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    • Tydog13
    • By Tydog13 16th Oct 16, 9:33 PM
    • 1Posts
    • 0Thanks
    Help required... huge charges
    • #1
    • 16th Oct 16, 9:33 PM
    Help required... huge charges 16th Oct 16 at 9:33 PM
    Hi. I was looking for some advice.
    My elderly uncle has just informed me that he took a loan out years ago for 20k for some personal matters. The terms on the Lilian were payment only on death or house sale. He tried many times to pay the Loan off although neither had happened.
    He has Just managed to move and was charged over £100k to repay this debt.
    Can someone tell me if this is classed as mis selling? When this was take out he had no clear guidance or help and could have paid back many years ago,
    Thank is for your help x
Page 1
    • robber2
    • By robber2 16th Oct 16, 10:11 PM
    • 112 Posts
    • 66 Thanks
    • #2
    • 16th Oct 16, 10:11 PM
    • #2
    • 16th Oct 16, 10:11 PM
    Could be more a case of misbuying. Its impossible to say without a lot more information and background. Do you have any paperwork related to the original loan?
    • PasturesNew
    • By PasturesNew 16th Oct 16, 10:24 PM
    • 55,512 Posts
    • 318,393 Thanks
    • #3
    • 16th Oct 16, 10:24 PM
    • #3
    • 16th Oct 16, 10:24 PM
    It is possible that he had the money as a portion of the value of his house (e.g. say the house was worth £60k and he got £20k) and the agreement is one where when he sells they get 1/3rd of the value of the house at that time and he's now sold it for £300k.

    These were quite common.

    Another one is where you don't pay interest - instead the interest is added each month to the loan amount.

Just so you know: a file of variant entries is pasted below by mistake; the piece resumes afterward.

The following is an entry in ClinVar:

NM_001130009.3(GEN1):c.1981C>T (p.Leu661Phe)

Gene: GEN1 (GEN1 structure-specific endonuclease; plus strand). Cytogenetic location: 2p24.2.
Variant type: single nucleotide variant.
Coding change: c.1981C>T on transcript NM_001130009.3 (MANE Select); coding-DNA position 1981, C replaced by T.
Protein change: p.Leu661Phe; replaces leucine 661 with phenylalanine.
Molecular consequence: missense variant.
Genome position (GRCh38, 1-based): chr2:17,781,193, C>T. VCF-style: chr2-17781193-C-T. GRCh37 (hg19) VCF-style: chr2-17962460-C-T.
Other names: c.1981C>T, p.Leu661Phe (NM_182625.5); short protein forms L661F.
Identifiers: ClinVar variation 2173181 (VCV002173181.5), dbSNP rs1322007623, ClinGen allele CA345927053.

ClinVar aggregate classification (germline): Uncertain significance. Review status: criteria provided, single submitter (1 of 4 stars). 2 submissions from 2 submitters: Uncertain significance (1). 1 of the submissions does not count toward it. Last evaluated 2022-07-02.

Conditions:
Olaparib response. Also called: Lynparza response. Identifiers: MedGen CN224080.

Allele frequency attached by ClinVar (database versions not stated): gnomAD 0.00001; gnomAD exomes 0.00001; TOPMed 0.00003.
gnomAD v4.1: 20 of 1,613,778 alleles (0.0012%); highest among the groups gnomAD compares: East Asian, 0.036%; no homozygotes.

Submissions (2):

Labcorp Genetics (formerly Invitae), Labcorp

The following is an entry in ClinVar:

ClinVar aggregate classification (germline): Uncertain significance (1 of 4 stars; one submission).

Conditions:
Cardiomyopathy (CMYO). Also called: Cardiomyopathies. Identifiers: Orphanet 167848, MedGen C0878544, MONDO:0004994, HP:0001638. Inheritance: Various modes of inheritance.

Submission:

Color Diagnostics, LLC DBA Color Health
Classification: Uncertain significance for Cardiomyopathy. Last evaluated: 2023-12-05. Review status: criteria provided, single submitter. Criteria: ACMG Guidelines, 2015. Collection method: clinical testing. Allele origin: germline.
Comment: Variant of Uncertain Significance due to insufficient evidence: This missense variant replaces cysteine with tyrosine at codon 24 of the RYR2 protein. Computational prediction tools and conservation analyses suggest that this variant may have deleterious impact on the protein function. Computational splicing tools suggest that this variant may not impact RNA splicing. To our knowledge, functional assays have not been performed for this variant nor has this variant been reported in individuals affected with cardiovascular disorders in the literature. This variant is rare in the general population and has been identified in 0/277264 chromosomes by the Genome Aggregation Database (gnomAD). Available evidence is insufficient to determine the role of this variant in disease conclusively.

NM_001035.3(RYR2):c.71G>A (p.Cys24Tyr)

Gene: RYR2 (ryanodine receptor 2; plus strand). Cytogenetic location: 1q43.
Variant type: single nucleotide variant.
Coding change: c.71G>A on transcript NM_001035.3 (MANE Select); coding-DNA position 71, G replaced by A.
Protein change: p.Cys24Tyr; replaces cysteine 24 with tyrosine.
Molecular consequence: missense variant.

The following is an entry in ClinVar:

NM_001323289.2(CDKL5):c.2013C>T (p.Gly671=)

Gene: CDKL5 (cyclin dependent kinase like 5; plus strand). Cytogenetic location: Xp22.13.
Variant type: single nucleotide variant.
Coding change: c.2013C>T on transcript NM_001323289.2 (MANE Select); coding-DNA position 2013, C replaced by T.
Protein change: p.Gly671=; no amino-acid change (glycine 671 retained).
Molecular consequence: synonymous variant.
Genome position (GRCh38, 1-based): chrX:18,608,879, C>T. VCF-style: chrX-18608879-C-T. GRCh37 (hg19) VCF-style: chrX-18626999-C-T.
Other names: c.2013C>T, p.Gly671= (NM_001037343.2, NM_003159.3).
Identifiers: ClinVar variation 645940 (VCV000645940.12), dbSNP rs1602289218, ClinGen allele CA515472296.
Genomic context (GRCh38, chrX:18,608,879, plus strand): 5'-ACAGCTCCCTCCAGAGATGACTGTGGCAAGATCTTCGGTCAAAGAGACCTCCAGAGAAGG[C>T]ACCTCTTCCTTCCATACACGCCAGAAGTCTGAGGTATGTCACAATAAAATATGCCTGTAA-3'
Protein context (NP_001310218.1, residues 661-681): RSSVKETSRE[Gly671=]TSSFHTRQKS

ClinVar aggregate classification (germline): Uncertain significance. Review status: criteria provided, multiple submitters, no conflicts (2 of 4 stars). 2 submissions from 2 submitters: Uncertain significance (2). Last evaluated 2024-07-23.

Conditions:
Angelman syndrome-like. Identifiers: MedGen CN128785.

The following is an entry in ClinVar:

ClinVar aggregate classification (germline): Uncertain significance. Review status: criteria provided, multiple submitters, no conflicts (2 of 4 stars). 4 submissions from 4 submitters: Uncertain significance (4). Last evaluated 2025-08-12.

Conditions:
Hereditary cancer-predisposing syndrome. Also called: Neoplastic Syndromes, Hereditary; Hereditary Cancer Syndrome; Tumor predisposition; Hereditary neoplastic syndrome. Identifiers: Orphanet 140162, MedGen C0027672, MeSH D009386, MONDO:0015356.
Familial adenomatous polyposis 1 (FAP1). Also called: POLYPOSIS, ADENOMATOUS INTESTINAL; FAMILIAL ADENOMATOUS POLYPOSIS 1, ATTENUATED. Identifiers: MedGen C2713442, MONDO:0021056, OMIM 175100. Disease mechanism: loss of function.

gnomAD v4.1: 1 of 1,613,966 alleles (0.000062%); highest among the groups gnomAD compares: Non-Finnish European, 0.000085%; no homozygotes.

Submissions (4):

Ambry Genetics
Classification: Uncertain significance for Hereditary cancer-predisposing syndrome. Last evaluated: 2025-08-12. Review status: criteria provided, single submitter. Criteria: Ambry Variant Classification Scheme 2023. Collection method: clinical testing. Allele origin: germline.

You need to find out who it was with and the name of the loan type if possible.
    • PeacefulWaters
    • By PeacefulWaters 17th Oct 16, 5:11 AM
    • 4,814 Posts
    • 5,798 Thanks
    • #4
    • 17th Oct 16, 5:11 AM
    • #4
    • 17th Oct 16, 5:11 AM
    Who's the lender?

    Your problem is that if it's a roll up mortgage taken out when rates were high, and the rate remained high, it's quite possible that the debt has spiralled to £100k if he's never even made a payment to cover interest.
    • enthusiasticsaver
    • By enthusiasticsaver 17th Oct 16, 10:21 AM
    • 2,325 Posts
    • 4,008 Thanks
    • #5
    • 17th Oct 16, 10:21 AM
    • #5
    • 17th Oct 16, 10:21 AM
    Sounds like an equity release loan. These were really popular about 20 years ago. Difficult to say whether misspelling or your uncle did not understand he was probably given a percentage of the house which has probably risen in value. Or as peaceful waters said, a deferred payment mortgage. We took one of those out as a desperate measure in 90s to avoid having to sell our house. Luckily we came to our senses after a year and paid it off.
    Save £12k in 2016 #46 £13600/£12,000
    Debt and mortgage free and saving for early retirement
    • jonesMUFCforever
    • By jonesMUFCforever 17th Oct 16, 2:14 PM
    • 23,052 Posts
    • 10,413 Thanks
    • #6
    • 17th Oct 16, 2:14 PM
    • #6
    • 17th Oct 16, 2:14 PM
    No it was not miss-sold but more probably miss-bought.

    These kind of loans would have been unregulated back then so it was caveat emptore ie buyer beware.

    How did he try to pay the loan off - has he got documentary evidence to prove this - did he have the money to do so?
    What goes around - comes around
    give lots and you will always receive lots
    • bris
    • By bris 17th Oct 16, 7:18 PM
    • 6,081 Posts
    • 4,998 Thanks
    • #7
    • 17th Oct 16, 7:18 PM
    • #7
    • 17th Oct 16, 7:18 PM
    These equity release schemes are aimed at the elderly and are not meant to be paid back in the traditional way. They are exactly as they are described, pay back on death or when house is sold.

    It provides the elderly with a lump sum to live they way they want without having to worry about paying anything back whilst still alive, the kids get a shock when they realise their inheritance has already been spent.

    Nothing dodgy about it, the big mistake was selling the house.
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